The Work of the GWR Preservation Group
by R. A. Gorridge, Chairman GWR Preservation Group
12 November 2001
In introducing Bob Gorridge to our November meeting,
our own Roy Bell noted that they had first met at Barry scrapyard on a
cold Sunday January in 1975. Bob took up the story - he was preparing to
purchase an engine, however there wasn't much of interest on that
occasion. Another visit, several months later, identified a potential
candidate, albeit marked for sale to WSR! Negotiations enabled him to
secure it. An advertisment in the Railway Magazine had previously
intitiated the formation of the group. Membership was mainly drawn from
West London - Roy was member 22. Within 9 months they had raised the
purchase price of £6000 plus VAT. Another £2000 was needed
to move the loco. There was the opportunity to restore the engine at
Paington, where the members had decided to run it when complete, but
this would have meant considerable travelling time for the restoration
team. They contacted Swindon works but got the brush off. Bob then
identified the old warehouse at Southall. A lease was signed with Walls
Meat Company in 1979, and a bit of work on the track allowed the first
engine to arrive later that year. They even cast covetous eyes at the
adjoining Brentford branch for running.
Shortly after, Bob heard that the AEC works was
about to closed and he successfully negotiated to buy their 1938 0-4-0
diesel shunter. The AEC driver gave instructions on how to drive it,
although only how to use 2 gears - he had never used the higher gears in
the company sidings! The Group's motive power grew again in the early
1980s following a visit to the Acton Main Power Station, where there
were still 2 steam locos in operation. A tender for one of them was
successful, and a RSH engine, which still had two years on its boiler
certificate, duely arrived at Southall. A visit back to Barry saw them
select a Pannier tank, which was basically just a running frame.
Then came the bombshell - Walls Meat Company had
sold the site and wanted them out! Coincidentally, the Southall depot
was closing. An exhausting two years trawl through BR bureacracy ended
on 18 September 1992 with approval for the transfer - just-in-time
because a writ had been served on them by the Walls Co. A full day's
work saw the move from the old warehouse to Southall shed, but it was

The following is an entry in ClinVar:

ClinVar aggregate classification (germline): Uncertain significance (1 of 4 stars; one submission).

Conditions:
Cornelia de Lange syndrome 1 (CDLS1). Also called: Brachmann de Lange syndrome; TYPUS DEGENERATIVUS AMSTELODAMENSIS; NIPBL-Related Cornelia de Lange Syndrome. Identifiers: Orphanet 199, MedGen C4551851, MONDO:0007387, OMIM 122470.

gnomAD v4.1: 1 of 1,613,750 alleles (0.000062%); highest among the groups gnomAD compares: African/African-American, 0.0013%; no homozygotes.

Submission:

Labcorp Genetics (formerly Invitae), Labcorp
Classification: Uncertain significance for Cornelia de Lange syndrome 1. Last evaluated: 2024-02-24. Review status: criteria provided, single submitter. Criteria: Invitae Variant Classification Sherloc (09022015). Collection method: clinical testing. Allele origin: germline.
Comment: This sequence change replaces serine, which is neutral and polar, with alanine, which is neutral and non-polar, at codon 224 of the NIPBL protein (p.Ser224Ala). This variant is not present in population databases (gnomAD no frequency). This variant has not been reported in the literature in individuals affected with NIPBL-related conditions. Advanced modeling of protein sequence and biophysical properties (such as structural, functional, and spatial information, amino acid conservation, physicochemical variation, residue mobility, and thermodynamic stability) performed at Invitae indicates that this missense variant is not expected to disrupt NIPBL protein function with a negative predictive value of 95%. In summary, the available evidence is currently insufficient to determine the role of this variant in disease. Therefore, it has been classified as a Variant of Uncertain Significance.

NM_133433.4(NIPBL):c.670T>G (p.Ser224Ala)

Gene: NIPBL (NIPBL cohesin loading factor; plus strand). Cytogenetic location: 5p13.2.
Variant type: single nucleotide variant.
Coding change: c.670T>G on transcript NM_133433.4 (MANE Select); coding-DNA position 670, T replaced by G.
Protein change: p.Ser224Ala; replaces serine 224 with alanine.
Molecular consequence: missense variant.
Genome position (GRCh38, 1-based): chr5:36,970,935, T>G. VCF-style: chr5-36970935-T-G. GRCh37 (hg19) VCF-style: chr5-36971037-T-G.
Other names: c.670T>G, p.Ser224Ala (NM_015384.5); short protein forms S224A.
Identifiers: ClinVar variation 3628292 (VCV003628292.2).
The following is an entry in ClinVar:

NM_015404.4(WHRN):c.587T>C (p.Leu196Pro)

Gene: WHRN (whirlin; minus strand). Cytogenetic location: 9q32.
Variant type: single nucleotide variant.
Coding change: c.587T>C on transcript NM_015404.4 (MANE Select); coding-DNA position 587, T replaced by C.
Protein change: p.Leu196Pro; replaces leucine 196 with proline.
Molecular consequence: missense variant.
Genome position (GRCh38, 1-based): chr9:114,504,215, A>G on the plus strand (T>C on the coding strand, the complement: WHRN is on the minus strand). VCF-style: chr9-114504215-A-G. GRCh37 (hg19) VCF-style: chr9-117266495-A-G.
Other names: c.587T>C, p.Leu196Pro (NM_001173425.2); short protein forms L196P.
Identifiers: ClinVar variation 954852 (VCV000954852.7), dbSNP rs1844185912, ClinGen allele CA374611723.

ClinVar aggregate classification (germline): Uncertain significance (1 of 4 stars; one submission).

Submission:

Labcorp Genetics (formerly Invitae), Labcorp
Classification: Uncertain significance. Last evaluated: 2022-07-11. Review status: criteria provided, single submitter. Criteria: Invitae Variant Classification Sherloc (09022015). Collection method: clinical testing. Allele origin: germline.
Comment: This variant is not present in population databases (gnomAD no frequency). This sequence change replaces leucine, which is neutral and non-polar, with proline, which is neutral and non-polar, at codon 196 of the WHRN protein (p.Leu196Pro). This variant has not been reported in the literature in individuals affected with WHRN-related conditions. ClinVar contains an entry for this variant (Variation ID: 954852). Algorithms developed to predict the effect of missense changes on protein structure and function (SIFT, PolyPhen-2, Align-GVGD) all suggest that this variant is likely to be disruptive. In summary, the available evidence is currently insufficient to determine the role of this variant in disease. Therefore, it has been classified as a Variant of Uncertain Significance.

two further years before the site could be opened to the public.
Attendance grew until, by 1996 some 10,000 people
visited during the year. Then in 1997 Railtrack refused to renew the
lease. This was a bitter blow, especially as they had just secured a
£250,000 local authority development grant. Despite protests
nothing would change Railtrack's mind and Flying Scotsman were to move
in. Despite Railtrack offering to find another site, there was still
nowhere to move. Finally, Railtrack agreed to the use of a disused
siding, along with a large heated industrial building, left after
completion of the Paddington to Heathrow line. While a good facility for
restoring stock, it cannot be opened to the public.
Meanwhile South West Trains' Strawbury Hill site was
redundant. A planning application from the Group was successful. Back
to Railtrack, but they said the lease had to be agreed with SWT.
Unfortunately SWT would not agree a reasonable rent. Railtrack, who had
previously said they would help secure an alternative site, refused to
help. This is the current situation with SWT still making no use of the
site and still refusing to reduce the proposed rent.
Because of all this uncertainty they lost some
members but the group continues. Although not having public access, they
raise money through a sales stand and even a touring jazz band.
Restoration work continues, with the latest engine Pannier No 9682
achieving fame by hauling the Queen and Prince Philip on the Bodmin and
Wenford Railway. It is currently on the North Norfolk. They hope to have
it fitted with AWS equipment for running on Railtrack, and who knows,
it may even run on the Brentford branch.
Meanwhile Flying Scotsman's use of the Southall
site has not turned out as expected. Although the engine does come back
to Southall, it spends most of its time at Stewart's Lane. There may
therefore be some possibility of coming to some agreement with the
current incumbents to use some of the site again.
Bob rounded off his talk with a short slide show,
including some historic views of the site in 1893. This photo and
several others in his show, originated from a celebration record of 25
years of progress by Otto Monsted, one of the first producer of
margerine in the UK. They eventually became the Maypole Margerine
comapany, and were subsequently taken over by Walls.